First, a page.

Study

Elk use of winter range as affected by cattle grazing, fertilizing, and burning in southeastern Washington

  • Published source details Skovlin J.M., Edgerton P.J. & Mcconnell B.R. (1983) Elk use of winter range as affected by cattle grazing, fertilizing, and burning in southeastern Washington. Journal of Range Management, 36, 184-189

Actions

This study is summarised as evidence for the following.

Action Category

Manage vegetation using livestock grazing

Action Link
Terrestrial Mammal Conservation

Apply fertilizer to vegetation to increase food availability

Action Link
Terrestrial Mammal Conservation

Use prescribed burning

Action Link
Terrestrial Mammal Conservation
  1. Manage vegetation using livestock grazing

    A randomized, replicated, controlled study in 1971–1974 of a grassland in Washington, USA (Skovlin et al. 1983) found that spring grazing by cattle did not increase pasture use by Rocky Mountain elk Cervus canadensis nelsoni the following winter. There were no significant differences in the numbers of elk using cattle-grazed and ungrazed plots in the first winter (grazed: 60; ungrazed: 68 elk days/ha) or third winter (grazed: 38; ungrazed: 51 elk days/ha) after cattle grazing commenced. In the second winter, fewer elk used grazed plots (71 elk days/ha) than used ungrazed plots (98 elk days/ha). Three plots (9.3 ha each) were randomly assigned to be grazed by cattle and three were ungrazed. Grazing was at a rate of one mature cow or equivalent/2.4 ha, from mid-April to early-June in 1971–1973. Elk pellets were counted each spring to assess elk use of plots in winters of 1971–1972, 1972–1973, and 1973–1974.

  2. Apply fertilizer to vegetation to increase food availability

    A randomized, replicated, controlled study in 1971–1974 of a grassland in Washington, USA (Skovlin et al. 1983) found that applying fertilizer increased overwintering numbers of Rocky Mountain elk Cervus canadensis nelsoni the following winter, but not in subsequent winters. After one year, elk use was higher in fertilized areas (82 elk days/ha) than in unfertilized areas (55 elk days/ha). There was no difference in use by elk in the second (fertilized: 79; unfertilized: 90 elk days/ha) or third winters (fertilized: 45; unfertilized: 42 elk days/ha) following fertilizer application. Within each of six plots, one subplot was randomly assigned for fertilizer application and one was unfertilized. Subplots measured 3 ha. Fertilizer was applied once, in autumn 1971, at 56 kg N/ha. Elk pellets were counted in spring, to assess use of plots in the winters of 1971–1972, 1972–1973 and 1973–1974.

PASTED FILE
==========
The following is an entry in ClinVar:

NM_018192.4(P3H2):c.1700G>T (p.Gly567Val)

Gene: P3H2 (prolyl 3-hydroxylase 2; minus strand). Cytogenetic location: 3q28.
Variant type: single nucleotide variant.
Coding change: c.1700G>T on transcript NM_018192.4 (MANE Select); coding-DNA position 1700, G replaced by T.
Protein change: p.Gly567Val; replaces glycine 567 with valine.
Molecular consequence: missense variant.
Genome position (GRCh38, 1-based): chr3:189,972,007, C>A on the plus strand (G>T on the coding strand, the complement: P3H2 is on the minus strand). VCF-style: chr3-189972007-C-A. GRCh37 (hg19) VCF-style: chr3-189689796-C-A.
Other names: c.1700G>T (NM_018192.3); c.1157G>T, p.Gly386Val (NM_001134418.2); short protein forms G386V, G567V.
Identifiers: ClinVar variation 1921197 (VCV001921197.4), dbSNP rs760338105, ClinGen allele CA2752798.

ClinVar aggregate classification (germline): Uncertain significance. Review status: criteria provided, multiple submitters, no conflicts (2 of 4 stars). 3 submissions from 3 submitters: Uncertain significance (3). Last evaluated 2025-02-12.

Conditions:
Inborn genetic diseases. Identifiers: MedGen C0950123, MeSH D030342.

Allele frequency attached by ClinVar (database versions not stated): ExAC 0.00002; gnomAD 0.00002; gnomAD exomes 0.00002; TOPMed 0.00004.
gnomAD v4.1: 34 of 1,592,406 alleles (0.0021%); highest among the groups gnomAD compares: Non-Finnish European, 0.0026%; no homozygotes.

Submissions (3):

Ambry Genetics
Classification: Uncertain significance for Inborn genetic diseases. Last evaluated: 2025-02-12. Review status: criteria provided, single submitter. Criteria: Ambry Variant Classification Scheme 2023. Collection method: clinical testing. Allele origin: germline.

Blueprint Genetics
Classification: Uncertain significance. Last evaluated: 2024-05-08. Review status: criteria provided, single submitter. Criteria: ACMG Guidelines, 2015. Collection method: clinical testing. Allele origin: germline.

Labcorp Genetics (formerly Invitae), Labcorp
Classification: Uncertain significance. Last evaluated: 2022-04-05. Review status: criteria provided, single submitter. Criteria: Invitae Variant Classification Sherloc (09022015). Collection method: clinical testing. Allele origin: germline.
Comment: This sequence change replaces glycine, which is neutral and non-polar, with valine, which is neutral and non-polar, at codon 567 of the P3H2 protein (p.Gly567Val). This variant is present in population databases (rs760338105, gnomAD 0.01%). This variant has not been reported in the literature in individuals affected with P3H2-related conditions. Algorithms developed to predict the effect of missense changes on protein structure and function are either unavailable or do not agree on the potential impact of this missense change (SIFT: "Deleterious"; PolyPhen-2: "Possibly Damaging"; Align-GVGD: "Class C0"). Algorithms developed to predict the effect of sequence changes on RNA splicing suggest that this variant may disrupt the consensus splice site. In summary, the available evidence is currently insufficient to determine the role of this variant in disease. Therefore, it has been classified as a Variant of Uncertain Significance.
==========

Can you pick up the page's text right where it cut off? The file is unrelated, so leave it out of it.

3. Use prescribed burning

    A randomized, replicated, controlled study in 1971–1974 of a grassland in Washington, USA (Skovlin et al. 1983) found that burning grass did not increase overwinter use by Rocky Mountain elk Cervus canadensis nelsoni. Overwinter use by elk totalled 47–80 elk days/ha on burned areas and 42–79 elk days/ha on unburned areas. Within each of six plots, one 3.1-ha subplot was randomly assigned for burning and one was not burned. Burning was carried out once, in late-autumn 1971. Elk pellets were counted in spring to assess use of plots in the winters of 1971–1972, 1972–1973 and 1973–1974.

Output references

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